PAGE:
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MAE PhD Defense – Arun Varghese Kolanjiyil
December 2, 2016 @ 10:00 am - 5:00 pm
Title: Whole-Lung Airflow and Particle Transport/Deposition Modeling (Advisor: Dr. Clement Kleinstreuer )
Date: December 6, 2016
Time & Location: 10:00 AM EB3 – 3115
Prediction of aerosol transport and deposition in the human respiratory tract can assist in predicting health effects of inhaled toxic particles or in developing new drug-aerosols. However, the sheer complexity of the human lung, featuring a total of 16 million complex tubular airways, prohibits full-scale computer simulations of the fluid-particle dynamics for the entire respiratory system. Hence, three different modeling approaches have been developed to predict particle transport and deposition during breathing. Starting with the whole-lung airway model I (WLAM I), the actual lung geometry was radically reduced by lumping all airways together into an exponentially expanding one-dimensional conduit which looks like a trumpet. With whole-lung airway model II (WLAM II), an attempt has been made to realistically and accurately represent actual transient airflow as well as inhaled particle dynamics, representing the impact of all respiratory-tract airways, i.e., from nose/mouth to generation 23. Finally, focusing on the O2-CO2 gas exchange region, the alveolar model consists of TBUs with attached spherical alveoli. The expanding and contracting motion of the alveoli during inhalation and exhalation is then accommodated in WLAM I and WLAM II. In WLAM I the respiratory tract geometry is first represented by a 3-D mouth-to-trachea configuration and then all subsequent airways are lumped together into an exponentially expanding 1-D conduit. The diameter for each generation of the 1-D extension was obtained on a subject-specific basis from the calculated total volume which represents each generation of the individual. The alveolar volume was added based on the approximate number of alveoli per generation. A wall-displacement boundary condition was applied at the bottom surface of the first-generation WLAM, so that any breathing pattern due to the negative alveolar pressure can be reproduced. Specifically, different inhalation/exhalation scenarios (rest, exercise, etc.) were implemented by controlling the wall/mesh displacements to simulate realistic breathing cycles in the WLAM I. Good model validation was achieved for total and regional micron-particle depositions. In WLAM II, a more realistic approximation of the human lung was achieved by using geometric data sets for subject-specific human upper airways, typically from nose/mouth to generation three, with triple bifurcation units (TBUs) attached to capture a few additional generations. Specifically, the model geometry consists of subject-specific upper airways in 3-D, which are connected to geometrically and flow-rate adjusted TBUs plus the alveolar model in series and parallel – all based on morphometric measurements of human lung casts. So, the TBUs are used to extend the geometry from the 3-D upper airways to simulate the local airflow and hence capture the influence of the bifurcating geometry (carinal ridge) on particle deposition. In this new whole-lung model, the alveolar movement was applied on the alveoli surface to control any given inhalation and exhalation waveform, and hence physiological lung breathing mechanism was captured. The model accounts for lung airway resistances in series and parallel and thereby effectively models the upstream velocity profiles which depend on downstream airway resistances. The objective of this study was to develop three-dimensional whole lung models which can effectively be used to predict micron- and nano-particle deposition in human lungs during breathing. The airflow and particle transport through the lung airways were successfully simulated and analyzed, using computational fluid-particle dynamics. Total and regional particle depositions were calculated and validated with experimental lung deposition data. These model results provide critical insight into aerosol transport and deposition in lung airways. The results indicate that large amounts of particles are being filtered out by the extra-thoracic and the upper tracheo-bronchial airways. For example, aerosol inhalation devices have typically high airparticle flow rates, thereby wasting large amounts of drugs in the upper respiratory tracts. Hence, in order to achieve drug-aerosol delivery to, say, the alveolar region, slow and deep inhalation is recommended; implying that commercial inhalers have to be modified. Specifically, applying the new methodology for direct drug-delivery in the current modeling approach, targeted delivery can be achieved. Additionally, it has been shown that increased aerosol deposition in specific lung regions can be achieved by changing the aerosol diameter. In summary, the models can be used for: (i) analyzing the toxicological effects of exposure to particulate matter, (ii) estimating pharmacological effects of administered pulmonary drugs, and (iii) providing inhaler-design guidelines for improved drug-aerosol targeting.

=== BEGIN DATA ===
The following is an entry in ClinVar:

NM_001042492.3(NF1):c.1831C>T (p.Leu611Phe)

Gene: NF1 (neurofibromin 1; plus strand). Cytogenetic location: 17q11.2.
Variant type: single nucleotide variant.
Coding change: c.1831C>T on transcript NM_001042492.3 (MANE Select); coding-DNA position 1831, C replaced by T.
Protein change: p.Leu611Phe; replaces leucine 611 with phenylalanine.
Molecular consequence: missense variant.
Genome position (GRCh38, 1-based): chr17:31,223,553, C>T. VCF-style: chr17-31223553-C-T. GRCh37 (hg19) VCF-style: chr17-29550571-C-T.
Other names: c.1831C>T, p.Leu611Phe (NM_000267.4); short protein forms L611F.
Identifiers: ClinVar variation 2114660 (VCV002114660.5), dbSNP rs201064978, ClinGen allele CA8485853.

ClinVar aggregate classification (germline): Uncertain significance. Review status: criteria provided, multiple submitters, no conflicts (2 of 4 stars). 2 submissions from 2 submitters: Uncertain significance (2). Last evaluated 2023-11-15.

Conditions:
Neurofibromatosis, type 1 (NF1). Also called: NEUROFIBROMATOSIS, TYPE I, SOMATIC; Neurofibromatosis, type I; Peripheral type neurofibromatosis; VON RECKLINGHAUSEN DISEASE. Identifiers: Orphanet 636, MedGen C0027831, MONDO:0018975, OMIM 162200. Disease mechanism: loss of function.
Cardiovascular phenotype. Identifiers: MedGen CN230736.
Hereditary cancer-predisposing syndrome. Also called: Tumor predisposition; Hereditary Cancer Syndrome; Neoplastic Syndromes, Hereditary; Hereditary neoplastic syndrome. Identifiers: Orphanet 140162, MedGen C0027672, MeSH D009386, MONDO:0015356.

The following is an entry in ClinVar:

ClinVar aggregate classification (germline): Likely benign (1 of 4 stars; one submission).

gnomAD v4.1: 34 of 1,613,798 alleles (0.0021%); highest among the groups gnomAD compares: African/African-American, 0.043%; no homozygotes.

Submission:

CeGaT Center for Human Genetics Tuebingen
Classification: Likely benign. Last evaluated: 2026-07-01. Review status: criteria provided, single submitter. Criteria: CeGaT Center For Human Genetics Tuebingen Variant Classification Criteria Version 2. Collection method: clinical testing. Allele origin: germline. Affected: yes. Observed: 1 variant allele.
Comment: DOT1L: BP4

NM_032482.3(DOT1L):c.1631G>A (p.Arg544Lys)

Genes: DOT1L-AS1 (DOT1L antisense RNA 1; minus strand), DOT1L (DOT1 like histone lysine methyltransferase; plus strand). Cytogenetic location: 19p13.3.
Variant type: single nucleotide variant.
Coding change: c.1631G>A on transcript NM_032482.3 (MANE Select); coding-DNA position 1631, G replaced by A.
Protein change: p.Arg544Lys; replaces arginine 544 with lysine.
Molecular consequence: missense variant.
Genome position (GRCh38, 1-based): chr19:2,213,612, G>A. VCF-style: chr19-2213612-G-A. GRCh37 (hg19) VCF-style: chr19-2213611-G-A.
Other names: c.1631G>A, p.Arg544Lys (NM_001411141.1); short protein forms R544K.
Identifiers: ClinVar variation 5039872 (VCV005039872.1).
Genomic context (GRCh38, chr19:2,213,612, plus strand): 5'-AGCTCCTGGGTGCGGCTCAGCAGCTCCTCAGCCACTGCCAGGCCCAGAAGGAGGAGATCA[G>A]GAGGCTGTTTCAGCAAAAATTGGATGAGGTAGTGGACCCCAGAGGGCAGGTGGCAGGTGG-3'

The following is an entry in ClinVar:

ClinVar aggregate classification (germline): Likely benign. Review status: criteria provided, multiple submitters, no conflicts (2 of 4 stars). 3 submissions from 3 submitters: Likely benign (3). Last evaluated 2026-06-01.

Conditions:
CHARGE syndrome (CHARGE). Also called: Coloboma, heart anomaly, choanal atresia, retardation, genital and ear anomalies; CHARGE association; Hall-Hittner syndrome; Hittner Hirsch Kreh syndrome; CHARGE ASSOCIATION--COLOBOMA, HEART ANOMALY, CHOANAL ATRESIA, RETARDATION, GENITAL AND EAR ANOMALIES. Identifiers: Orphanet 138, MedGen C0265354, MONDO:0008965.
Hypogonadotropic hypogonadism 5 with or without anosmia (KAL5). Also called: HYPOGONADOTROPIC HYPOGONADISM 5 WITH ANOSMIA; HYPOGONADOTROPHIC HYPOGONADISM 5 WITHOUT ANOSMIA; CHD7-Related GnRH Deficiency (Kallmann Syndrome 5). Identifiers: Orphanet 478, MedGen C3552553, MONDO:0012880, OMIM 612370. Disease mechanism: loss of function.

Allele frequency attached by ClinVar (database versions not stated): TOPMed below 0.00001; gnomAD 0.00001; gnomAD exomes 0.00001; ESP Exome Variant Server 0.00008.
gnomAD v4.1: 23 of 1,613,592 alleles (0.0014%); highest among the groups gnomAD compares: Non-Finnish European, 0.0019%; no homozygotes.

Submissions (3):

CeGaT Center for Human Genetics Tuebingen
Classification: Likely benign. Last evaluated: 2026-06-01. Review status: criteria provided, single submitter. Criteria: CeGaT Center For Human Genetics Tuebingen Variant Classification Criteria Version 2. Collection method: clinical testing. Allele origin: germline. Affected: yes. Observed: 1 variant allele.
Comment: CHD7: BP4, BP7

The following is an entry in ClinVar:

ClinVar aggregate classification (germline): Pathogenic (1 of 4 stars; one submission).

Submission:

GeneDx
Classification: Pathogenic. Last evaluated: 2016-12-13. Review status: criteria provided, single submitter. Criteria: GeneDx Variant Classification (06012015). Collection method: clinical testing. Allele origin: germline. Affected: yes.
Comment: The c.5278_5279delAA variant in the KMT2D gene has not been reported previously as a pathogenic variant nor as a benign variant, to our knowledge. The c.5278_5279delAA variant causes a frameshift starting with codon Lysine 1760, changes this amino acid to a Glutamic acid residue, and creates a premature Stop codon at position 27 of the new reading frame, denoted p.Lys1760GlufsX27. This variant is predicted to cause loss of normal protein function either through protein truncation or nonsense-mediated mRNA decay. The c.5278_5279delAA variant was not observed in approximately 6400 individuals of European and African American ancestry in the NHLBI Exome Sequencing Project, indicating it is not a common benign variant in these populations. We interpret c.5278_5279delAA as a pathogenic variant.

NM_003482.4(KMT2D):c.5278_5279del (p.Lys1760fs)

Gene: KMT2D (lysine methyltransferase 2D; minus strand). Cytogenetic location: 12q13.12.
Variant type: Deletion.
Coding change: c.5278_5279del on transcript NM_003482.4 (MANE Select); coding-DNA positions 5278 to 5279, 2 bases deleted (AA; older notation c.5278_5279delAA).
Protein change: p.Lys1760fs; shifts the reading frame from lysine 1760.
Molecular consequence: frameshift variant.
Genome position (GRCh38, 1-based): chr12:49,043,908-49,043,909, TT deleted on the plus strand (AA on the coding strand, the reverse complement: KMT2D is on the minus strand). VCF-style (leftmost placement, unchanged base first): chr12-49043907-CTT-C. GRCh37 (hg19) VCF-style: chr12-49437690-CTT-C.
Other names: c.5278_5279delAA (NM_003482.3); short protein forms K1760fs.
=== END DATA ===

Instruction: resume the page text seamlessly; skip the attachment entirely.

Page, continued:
Arun Varghese Kolanjiyil was born in Kerala, India. He attended Mahatma Gandhi University, Kerala, India, for his undergraduate studies and earned Bachelor’s degree in Mechanical Engineering. Up on competition of his undergraduate study, he decided to chase his dream of studying in a foreign university and joined North Carolina State University, Raleigh, NC. He completed Master’s in Mechanical Engineering from the Department of Mechanical and Aerospace Engineering in spring 2013. During his Master’s program he had the opportunity to work under the direction of Professor Clement Kleinstreuer in the area of lung fluid-particle dynamics. After receiving his Master’s degree he continued his research while enrolling for a doctoral degree in the same department.